By MERAIAH FOLEY
Associated Press Writer
SYDNEY, Australia- Two Australian detectives will travel to the United States this week to seek information about a disgraced surgeon who is currently the focus of a multimillion dollar investigation in Queensland state, police said Thursday.A government-sponsored commission of inquiry is examining why Dr. Jayant Patel _ dubbed "Dr. Death" by his former colleagues _ was allowed to practice medicine in Australia despite having been cited for negligence by medical boards in Oregon and New York states.
The commission has recommended that Patel be charged with the murder or manslaughter of one patient, James Phillips, who died after undergoing an operation that several other doctors had allegedly refused to perform because it was too risky.
It has also recommended that Patel be charged with fraud for allegedly falsifying his application for an Australian medical license.
Patel, who was born in India but is a U.S. citizen, left his job at Queensland's Bundaberg Base Hospital in April and returned to Portland, Oregon, where he has a house. He has not commented on the allegations and is not currently facing any criminal charges.
Two senior police officers have secured permission from the U.S. Department of Justice to depart Australia for Oregon and New York on Friday to continue their investigations, the state Police Minister Judy Spence said Thursday.
But, she said, the two officers _ homicide detective Graham Walker and fraud detective Brett Heath _ were unlikely to bring charges against the surgeon at this stage in the investigation.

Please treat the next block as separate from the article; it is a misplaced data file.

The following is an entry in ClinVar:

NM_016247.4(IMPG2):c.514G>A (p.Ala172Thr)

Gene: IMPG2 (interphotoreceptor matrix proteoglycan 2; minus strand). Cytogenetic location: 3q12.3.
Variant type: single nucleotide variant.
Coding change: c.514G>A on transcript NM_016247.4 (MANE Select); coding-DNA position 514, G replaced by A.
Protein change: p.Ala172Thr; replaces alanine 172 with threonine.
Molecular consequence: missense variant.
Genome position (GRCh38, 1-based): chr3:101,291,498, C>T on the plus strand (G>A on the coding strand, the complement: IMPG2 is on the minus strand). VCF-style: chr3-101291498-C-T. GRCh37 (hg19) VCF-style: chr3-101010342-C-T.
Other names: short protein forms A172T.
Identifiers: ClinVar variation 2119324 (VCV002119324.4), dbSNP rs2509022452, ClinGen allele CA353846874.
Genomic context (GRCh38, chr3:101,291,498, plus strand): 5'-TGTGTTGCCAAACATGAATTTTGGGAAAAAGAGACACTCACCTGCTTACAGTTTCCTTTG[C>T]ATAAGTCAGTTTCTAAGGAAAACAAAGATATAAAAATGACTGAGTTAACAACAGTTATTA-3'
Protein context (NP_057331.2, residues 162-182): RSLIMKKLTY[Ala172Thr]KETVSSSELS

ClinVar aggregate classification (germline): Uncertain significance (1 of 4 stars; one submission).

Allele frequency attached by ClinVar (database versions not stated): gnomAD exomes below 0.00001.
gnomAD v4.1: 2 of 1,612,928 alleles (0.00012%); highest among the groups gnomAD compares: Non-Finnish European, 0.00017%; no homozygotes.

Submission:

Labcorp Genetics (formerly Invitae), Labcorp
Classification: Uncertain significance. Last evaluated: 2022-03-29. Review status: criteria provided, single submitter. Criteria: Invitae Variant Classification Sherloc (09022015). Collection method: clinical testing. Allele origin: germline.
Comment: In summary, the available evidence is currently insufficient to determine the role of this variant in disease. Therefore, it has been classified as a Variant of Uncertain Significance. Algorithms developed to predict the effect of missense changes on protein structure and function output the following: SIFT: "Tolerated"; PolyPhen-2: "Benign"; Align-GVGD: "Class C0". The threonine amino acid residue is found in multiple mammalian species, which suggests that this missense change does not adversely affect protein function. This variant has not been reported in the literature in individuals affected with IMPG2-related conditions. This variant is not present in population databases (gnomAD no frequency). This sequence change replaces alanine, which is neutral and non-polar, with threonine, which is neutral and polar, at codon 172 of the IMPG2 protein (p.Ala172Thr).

"They are unlikely to even interview Dr. Patel," Spence said, adding that it could take months for police to determine if charges can be brought against him.
Patel could face extradition to Australia if he is charged with a crime punishable by more than 12 months in prison.
Assistant Commissioner Paul Wilson warned that, even if he is extradited, prosecuting Patel could take up to 10 years.
"It's especially the rule of thumb in our criminal justice system that a matter of this magnitude could then take several years to come to fruition in the Supreme Court of Queensland and similarly with our district courts," Wilson told reporters.
An audit of Patel's medical record by Queensland health officials found that the surgeon contributed directly to the deaths of eight of the 88 patients who died under his care.
The audit cited a further eight cases where Patel may have contributed to patient deaths, but said the results were inconclusive.
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